The next morning we wanted to show them we could be better prepared and more attentive. We arrived early to breakfast, instead of 15 minutes late as we had consistently done all week. We came with our luggage so we wouldn’t need to return to the hotel again, and leave for Lima even sooner.
Zenon was alone. It was a Sunday, and Kathy, Mace, Rosa, and Little Rosa, were nowhere in sight. I understood. These women probably haven’t had a day off in about a month, for it was one group after the other, and they were there for us every step of the way, giving us everything we could ever need and more. The level of service and attention is truly outstanding, and it always makes me wonder who is supposed to be serving who? Aren’t we here to work and build? It’s exhausting work, and I didn’t blame them. Zenon, however, was very flustered, quickly trying to make us our regular breakfast of avocado, bread, and scrambled eggs. Stephanie, Nina, Sam, and I decided to try and help. We got up and started making the orange juice for him, and asked him if he wanted help with the eggs too, but he didn’t want us to help him with that. He kept checking his phone, trying to get any word back from Kathy.
We got our breakfast in order and ate quietly as Zenon started formulating a plan for us to follow. We put our luggage into Zenon’s car; he didn’t want us taking it onto the public bus we were going to take. Instead he would drive to Lima on a different route and have our luggage safe in the fuller center office there.
Finally, Kathy came, a little bit out of breath, sleep in the corners of her eyes. She said she missed her alarm. We got into 3 different cabs to the bus station. It was quite smaller than I anticipated, and I almost didn’t recognize it as a bus station. I was oddly excited to board the bus. When I studied abroad, travel by bus was the cheapest way to go, so I knew the drill. I am now conditioned to believe that the end of a lengthy bus trip lays an adventure.
The bus was very comfortable. I sat towards the front with Nina, with a good vantage point to see the screen. In the length of the bus ride, a couple of movies aired; Princess and the Geek and Pitch Perfect 3, both in Spanish.
I looked out the window a few times, and it was very dusty outside. We didn’t drive into Lima the same way we had initially driven to Cañete. The outside world looked like a desert.
Before we knew it, we had arrived. The bus station we pulled into was much bigger than the one in Cañete, and it felt more familiar to me. After a brief potty break, we scuttled into three more cabs and went into city center to watch the changing of the guards. A small marching band and a drumline created the soundtrack as the guards marched around with their rifles. They did some drop spins, but to my dismay, no tosses or intricate marching routines. Alas, tis not marching band!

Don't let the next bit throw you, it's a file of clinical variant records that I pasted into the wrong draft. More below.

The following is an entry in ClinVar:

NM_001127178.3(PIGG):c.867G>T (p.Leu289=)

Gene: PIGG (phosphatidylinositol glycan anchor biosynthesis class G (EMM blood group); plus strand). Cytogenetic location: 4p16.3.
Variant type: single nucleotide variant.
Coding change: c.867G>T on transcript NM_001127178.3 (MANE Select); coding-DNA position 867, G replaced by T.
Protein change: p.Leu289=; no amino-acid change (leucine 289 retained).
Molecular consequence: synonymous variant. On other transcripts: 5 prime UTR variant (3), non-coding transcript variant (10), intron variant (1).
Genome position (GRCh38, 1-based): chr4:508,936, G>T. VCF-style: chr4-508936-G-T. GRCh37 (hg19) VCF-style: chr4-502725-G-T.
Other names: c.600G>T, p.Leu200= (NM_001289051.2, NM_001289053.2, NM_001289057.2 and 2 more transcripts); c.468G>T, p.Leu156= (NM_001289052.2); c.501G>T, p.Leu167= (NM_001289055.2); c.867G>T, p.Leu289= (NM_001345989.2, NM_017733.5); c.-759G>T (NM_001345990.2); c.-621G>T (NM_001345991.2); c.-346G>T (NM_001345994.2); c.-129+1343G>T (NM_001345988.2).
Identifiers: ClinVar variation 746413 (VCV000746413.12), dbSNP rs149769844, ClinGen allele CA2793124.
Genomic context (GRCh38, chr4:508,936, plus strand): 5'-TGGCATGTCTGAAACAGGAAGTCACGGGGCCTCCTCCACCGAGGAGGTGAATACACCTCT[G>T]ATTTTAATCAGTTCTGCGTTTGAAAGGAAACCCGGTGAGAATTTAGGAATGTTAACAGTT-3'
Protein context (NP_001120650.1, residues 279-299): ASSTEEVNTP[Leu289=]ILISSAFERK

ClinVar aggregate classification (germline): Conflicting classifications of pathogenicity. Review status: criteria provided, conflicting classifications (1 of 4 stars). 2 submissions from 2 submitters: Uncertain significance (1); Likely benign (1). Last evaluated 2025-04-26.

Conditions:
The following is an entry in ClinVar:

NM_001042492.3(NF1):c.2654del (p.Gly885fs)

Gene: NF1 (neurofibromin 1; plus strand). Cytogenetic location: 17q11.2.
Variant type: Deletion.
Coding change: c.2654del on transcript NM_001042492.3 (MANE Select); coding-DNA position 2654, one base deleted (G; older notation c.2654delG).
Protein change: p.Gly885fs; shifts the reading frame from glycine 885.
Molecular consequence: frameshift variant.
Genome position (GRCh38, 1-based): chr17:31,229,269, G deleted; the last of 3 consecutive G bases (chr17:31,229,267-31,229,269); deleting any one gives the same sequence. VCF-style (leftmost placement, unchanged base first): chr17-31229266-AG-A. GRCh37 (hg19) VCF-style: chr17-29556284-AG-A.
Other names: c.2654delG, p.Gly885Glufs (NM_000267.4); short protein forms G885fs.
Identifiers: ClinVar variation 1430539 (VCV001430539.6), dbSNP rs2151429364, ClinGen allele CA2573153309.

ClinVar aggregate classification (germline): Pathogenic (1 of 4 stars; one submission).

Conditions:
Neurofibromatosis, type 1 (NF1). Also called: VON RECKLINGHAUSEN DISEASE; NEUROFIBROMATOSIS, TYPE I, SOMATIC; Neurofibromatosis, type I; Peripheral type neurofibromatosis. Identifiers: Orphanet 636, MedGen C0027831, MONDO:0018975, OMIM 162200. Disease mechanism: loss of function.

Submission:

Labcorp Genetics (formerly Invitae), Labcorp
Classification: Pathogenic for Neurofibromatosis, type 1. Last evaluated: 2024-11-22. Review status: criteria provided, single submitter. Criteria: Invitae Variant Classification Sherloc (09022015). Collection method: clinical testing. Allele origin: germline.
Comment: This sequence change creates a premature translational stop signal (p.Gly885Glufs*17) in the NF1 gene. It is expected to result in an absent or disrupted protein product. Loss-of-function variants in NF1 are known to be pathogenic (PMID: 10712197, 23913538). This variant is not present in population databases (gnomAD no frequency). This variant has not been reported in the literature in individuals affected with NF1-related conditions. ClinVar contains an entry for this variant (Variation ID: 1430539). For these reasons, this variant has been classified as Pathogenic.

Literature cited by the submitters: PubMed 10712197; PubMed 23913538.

Many of us were out of Peruvian currency by the time we arrived to city center, so we needed to exchange moneys. Kathy was alone today, leading us through the day and I could tell she was a little weary, but determined to help us figure out where to exchange our money. She found a police man who took it upon himself to escort us to the spot where we would exchange money, and later to the atm. The police man was funny, asking me if I was Peruvian. I shook my head and explained I was with the group and he laughed and said I could pass, and to watch out for any Peruvian man might approach me. I laughed and nodded. The police man was very excited to help us out, and was ready to give us a tour of Lima. I would have gladly followed, but the group wanted McDonalds. We thanked the kind sir and went along to the nearest McDs.
I’ve been to many McDs in other countries, and even though I never would go to one in the states, it’s interesting to see the manifestation of American culture in new places. In Italy, 4 different kinds of pasta are added to the menu, as well as a coffee bar featuring Italian classics, such as marrochinos and coronettos, and some Italian-American creations. The one in Peru had chicken added to their menu, and opportunities to bundle them up with other menu items. As I am vegetarian, I was already planning on just getting fries, but the woman at the register helped me build my own sandwich without meat, which was really awesome! They would never do that in the states.
I sat at a long table in front of Kathy, and watched as she picked at the food in front of her. I could tell she wasn’t quite used to it, and then she asked if this is the food Americans eat all the time? I laughed and told her, well yes, a lot of Americans eat it, on the go. I explained what a to-go window was and her eyes went wide and she shook her head and laughed.
Our next stop was to the catacombs of Lima! This was probably my favorite thing out of all the Peru exploring we did – at least a tie with driving through the Andes mountains. I love going to museums and learning about the history of a place, and that is exactly what we did. I am knowledgeable of some Mexican history, how the Spanish conquered the Aztecs and Mayas there and colonized it. I knew about the mestizo culture a little bit too. But I guess I never thought about how the Spanish impacted other places and people of the world outside of Mexico, the Inquisition, or the Moorish communities of Andalucia. But it makes sense. Peru was Inca territory before the Spanish, and they were taken over, Christianized, there way of life completely shaken and changed.